The three sisters’s lives spanned three centuries of Chinese history. Born late in the nineteenth century, the youngest of them died at the age of 105 in 2003. Together, these three extraordinary women helped shape the destiny of the world’s most populous nation from the closing days of the Manchu dynasty to the dawn of China’s ascension into a superpower. In Big Sister, Little Sister, Red Sister, the acclaimed Chinese-British historian Jung Chang tells their story with compassion and an obsessive attention to historical fact. In the process, she illuminates the story of twentieth-century Chinese history from a new perspective.
Three sisters who were at the forefront of twentieth-century Chinese history
In outline, the basic facts are these:
- The three sisters’s father, Soong Charlie, grew up poor but gained the advantage of a missionary education. Trained as a missionary himself in the United States, he found ways for all six of his children to gain American college degrees. They all became fluent English speakers.
Big Sister, Little Sister, Red Sister: Three Women at the Heart of Twentieth-Century China by Jung Chang (2019) 375 pages @@@@@ (5 out of 5)
- Soong May-ling (Little Sister) was the youngest of the three girls. (Their three brothers were all younger.) Having lived in the US from age nine to nineteen, she spoke English but was illiterate in Chinese, which she had to learn later in life. She married Chiang Kai-shek, the Soviet-backed soldier who became Generalissimo and later president of the Nationalist forces that dominated China until 1949. He then led the exodus to Taiwan, where he ruled until his death in 1975.
- Soong Ching-ling (Red Sister), married Dr. Sun Yat-sen, who has been credited as the “Father of China” for having played a leading role in the movement to overthrow the Manchu Dynasty. After his death in 1925, she sided against her family with the Communists. During the last three decades of her life she held an honored role in Red China as Vice-Chairman under Mao Ze-dong and Deng Tsiao-peng.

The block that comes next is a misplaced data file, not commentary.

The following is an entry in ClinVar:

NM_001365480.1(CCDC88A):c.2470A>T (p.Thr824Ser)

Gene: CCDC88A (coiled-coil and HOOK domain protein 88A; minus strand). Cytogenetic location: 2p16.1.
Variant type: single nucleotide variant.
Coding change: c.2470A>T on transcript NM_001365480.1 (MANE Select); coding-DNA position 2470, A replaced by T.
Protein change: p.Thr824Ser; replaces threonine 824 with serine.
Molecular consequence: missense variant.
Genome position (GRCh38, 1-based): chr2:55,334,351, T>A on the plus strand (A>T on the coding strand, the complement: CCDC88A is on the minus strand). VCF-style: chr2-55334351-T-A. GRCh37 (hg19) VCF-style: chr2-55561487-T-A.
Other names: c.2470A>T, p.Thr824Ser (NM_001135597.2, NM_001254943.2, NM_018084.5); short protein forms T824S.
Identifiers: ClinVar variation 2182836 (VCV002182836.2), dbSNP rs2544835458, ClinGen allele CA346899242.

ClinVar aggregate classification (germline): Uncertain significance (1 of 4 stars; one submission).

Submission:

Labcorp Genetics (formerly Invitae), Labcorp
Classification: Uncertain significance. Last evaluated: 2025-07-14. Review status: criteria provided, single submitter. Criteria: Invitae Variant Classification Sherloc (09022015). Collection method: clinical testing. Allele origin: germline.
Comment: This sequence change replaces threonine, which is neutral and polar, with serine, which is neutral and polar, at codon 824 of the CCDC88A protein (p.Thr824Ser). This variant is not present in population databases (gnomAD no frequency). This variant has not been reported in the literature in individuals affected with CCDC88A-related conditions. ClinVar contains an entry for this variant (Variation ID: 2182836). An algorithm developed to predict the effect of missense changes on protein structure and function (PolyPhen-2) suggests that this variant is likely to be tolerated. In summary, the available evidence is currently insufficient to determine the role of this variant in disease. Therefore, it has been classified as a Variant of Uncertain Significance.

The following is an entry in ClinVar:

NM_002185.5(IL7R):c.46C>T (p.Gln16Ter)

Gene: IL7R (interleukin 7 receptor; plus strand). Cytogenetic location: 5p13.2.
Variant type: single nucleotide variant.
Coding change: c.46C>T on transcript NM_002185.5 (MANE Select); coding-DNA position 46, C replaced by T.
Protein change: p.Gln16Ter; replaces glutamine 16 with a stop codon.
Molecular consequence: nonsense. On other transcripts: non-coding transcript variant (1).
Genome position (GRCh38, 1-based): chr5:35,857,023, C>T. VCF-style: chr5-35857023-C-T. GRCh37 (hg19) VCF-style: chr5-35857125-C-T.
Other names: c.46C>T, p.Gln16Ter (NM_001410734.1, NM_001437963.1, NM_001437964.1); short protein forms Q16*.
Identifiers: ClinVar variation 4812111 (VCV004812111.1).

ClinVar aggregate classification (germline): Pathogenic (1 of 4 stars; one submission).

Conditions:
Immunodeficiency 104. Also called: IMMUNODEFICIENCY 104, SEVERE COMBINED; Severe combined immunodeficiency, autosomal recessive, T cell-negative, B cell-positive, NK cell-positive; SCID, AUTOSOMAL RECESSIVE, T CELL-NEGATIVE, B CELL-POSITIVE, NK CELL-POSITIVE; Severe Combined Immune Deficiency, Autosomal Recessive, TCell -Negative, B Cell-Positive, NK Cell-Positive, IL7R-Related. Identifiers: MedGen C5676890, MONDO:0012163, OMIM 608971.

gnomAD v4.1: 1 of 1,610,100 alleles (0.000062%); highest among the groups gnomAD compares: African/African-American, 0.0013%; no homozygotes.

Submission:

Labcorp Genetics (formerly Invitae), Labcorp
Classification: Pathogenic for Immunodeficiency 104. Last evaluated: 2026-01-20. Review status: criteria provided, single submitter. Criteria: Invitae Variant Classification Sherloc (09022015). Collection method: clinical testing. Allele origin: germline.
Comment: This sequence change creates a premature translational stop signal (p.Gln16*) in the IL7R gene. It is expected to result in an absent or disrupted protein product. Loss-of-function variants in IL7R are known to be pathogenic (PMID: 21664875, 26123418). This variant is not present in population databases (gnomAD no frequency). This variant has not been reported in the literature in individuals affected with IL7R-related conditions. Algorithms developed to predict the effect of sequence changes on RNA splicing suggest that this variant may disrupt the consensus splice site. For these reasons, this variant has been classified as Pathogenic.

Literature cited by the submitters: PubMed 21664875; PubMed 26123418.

- Soong Ei-ling (Big Sister), the eldest of the children, was “the first Chinese woman to be educated in the United States.” She married an American-educated Christian banker named H. H. Kung. She guided him to an enormous fortune, much of it gained during the war with Japan when Kung served as finance minister and sometime prime minister in the Nationalist government. In fact, it was Ei-ling who was her brother-in-law Chiang Kai-shek’s most influential advisor, even though much of her advice had to be funneled through her husband or a younger brother who also served in Chiang’s cabinet.
- Ei-ling supported others in the family for many years through the fortune she and Kung had amassed, largely through commissions and kickbacks on weapons and other supplies from the US. “Eventually, the wealth amassed by the Kungs,” Chang reports, “may have reached, or even surpassed, $100 million” (the equivalent of at least $1.4 billion in 2019 dollars). And the corruption was anything but hidden. As President Harry S Truman famously said of the Soong and Kung families, “They’re all thieves, every damn one of them.” However, you can’t understand twentieth-century Chinese history without knowing about the role of this remarkable family.